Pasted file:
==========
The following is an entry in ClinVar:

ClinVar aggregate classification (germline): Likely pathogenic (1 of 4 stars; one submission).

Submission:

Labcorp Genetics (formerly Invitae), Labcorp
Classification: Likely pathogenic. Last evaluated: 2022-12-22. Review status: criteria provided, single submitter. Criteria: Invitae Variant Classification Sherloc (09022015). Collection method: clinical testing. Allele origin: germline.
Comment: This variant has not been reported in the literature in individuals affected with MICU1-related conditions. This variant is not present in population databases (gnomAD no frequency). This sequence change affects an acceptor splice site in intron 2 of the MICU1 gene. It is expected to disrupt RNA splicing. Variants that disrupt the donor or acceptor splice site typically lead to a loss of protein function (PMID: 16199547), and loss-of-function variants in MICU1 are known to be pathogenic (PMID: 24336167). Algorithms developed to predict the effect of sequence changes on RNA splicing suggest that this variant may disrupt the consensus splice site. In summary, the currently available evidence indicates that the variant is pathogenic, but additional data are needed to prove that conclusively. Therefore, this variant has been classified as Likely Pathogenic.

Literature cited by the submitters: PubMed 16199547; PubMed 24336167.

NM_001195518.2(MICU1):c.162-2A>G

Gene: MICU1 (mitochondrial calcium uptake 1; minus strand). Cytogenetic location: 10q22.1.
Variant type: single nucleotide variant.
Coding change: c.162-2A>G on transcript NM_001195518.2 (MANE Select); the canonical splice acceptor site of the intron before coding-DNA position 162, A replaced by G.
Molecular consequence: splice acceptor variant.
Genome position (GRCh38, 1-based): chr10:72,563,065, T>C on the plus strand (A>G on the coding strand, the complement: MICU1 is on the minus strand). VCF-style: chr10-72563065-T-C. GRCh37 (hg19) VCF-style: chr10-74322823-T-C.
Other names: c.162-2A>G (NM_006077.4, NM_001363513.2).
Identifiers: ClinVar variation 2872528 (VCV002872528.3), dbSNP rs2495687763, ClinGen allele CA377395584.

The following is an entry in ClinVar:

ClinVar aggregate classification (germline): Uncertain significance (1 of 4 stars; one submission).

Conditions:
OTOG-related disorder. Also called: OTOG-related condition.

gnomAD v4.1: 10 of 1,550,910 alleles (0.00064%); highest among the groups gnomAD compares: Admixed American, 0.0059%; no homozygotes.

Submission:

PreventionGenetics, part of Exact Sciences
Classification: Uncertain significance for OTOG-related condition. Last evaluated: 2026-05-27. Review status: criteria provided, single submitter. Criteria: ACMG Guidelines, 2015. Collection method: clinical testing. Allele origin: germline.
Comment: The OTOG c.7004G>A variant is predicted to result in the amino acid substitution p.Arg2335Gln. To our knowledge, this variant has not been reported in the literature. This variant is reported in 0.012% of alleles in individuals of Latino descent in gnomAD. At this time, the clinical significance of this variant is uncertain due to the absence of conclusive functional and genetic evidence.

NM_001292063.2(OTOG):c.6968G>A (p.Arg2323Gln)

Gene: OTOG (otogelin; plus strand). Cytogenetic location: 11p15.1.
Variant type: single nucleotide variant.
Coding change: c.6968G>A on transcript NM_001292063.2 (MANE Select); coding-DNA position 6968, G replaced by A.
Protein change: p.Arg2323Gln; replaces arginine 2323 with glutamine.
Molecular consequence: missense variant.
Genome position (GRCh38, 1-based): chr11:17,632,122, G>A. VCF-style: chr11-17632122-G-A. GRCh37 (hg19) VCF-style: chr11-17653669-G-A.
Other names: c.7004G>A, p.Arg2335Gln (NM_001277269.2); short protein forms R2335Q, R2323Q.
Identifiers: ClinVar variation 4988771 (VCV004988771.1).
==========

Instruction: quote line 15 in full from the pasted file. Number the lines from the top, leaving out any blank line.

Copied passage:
Identifiers: ClinVar variation 2872528 (VCV002872528.3), dbSNP rs2495687763, ClinGen allele CA377395584.